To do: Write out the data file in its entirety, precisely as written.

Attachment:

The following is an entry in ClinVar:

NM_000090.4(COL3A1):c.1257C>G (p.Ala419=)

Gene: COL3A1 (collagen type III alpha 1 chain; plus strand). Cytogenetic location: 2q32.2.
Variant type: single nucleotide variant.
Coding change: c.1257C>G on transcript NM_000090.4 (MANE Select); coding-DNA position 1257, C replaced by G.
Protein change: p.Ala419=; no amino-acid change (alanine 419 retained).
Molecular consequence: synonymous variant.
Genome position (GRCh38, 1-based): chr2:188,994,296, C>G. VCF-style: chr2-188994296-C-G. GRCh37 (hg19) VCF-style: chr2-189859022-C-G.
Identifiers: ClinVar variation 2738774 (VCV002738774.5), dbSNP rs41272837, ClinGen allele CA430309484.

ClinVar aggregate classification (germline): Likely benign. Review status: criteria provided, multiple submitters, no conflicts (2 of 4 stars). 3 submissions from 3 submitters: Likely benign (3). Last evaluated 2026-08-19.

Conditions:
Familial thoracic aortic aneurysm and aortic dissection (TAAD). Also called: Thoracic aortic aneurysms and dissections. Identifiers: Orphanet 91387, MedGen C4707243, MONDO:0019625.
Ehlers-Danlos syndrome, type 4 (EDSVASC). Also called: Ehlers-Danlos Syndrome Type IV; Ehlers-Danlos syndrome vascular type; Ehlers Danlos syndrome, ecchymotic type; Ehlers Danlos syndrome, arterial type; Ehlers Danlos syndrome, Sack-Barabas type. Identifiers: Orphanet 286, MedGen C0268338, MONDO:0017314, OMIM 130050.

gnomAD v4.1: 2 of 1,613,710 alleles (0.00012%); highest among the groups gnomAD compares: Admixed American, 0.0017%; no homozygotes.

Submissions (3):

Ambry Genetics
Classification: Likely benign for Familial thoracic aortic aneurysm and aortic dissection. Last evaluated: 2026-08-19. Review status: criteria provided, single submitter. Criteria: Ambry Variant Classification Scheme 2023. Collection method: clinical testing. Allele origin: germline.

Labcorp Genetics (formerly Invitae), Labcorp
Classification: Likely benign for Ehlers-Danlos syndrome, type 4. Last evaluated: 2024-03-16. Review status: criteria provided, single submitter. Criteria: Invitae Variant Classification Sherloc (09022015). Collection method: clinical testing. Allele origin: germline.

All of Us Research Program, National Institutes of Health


The following is an entry in ClinVar:

NM_000090.4(COL3A1):c.1257C>G (p.Ala419=)

Gene: COL3A1 (collagen type III alpha 1 chain; plus strand). Cytogenetic location: 2q32.2.
Variant type: single nucleotide variant.
Coding change: c.1257C>G on transcript NM_000090.4 (MANE Select); coding-DNA position 1257, C replaced by G.
Protein change: p.Ala419=; no amino-acid change (alanine 419 retained).
Molecular consequence: synonymous variant.
Genome position (GRCh38, 1-based): chr2:188,994,296, C>G. VCF-style: chr2-188994296-C-G. GRCh37 (hg19) VCF-style: chr2-189859022-C-G.
Identifiers: ClinVar variation 2738774 (VCV002738774.5), dbSNP rs41272837, ClinGen allele CA430309484.

ClinVar aggregate classification (germline): Likely benign. Review status: criteria provided, multiple submitters, no conflicts (2 of 4 stars). 3 submissions from 3 submitters: Likely benign (3). Last evaluated 2026-08-19.

Conditions:
Familial thoracic aortic aneurysm and aortic dissection (TAAD). Also called: Thoracic aortic aneurysms and dissections. Identifiers: Orphanet 91387, MedGen C4707243, MONDO:0019625.
Ehlers-Danlos syndrome, type 4 (EDSVASC). Also called: Ehlers-Danlos Syndrome Type IV; Ehlers-Danlos syndrome vascular type; Ehlers Danlos syndrome, ecchymotic type; Ehlers Danlos syndrome, arterial type; Ehlers Danlos syndrome, Sack-Barabas type. Identifiers: Orphanet 286, MedGen C0268338, MONDO:0017314, OMIM 130050.

gnomAD v4.1: 2 of 1,613,710 alleles (0.00012%); highest among the groups gnomAD compares: Admixed American, 0.0017%; no homozygotes.

Submissions (3):

Ambry Genetics
Classification: Likely benign for Familial thoracic aortic aneurysm and aortic dissection. Last evaluated: 2026-08-19. Review status: criteria provided, single submitter. Criteria: Ambry Variant Classification Scheme 2023. Collection method: clinical testing. Allele origin: germline.

Labcorp Genetics (formerly Invitae), Labcorp
Classification: Likely benign for Ehlers-Danlos syndrome, type 4. Last evaluated: 2024-03-16. Review status: criteria provided, single submitter. Criteria: Invitae Variant Classification Sherloc (09022015). Collection method: clinical testing. Allele origin: germline.

All of Us Research Program, National Institutes of Health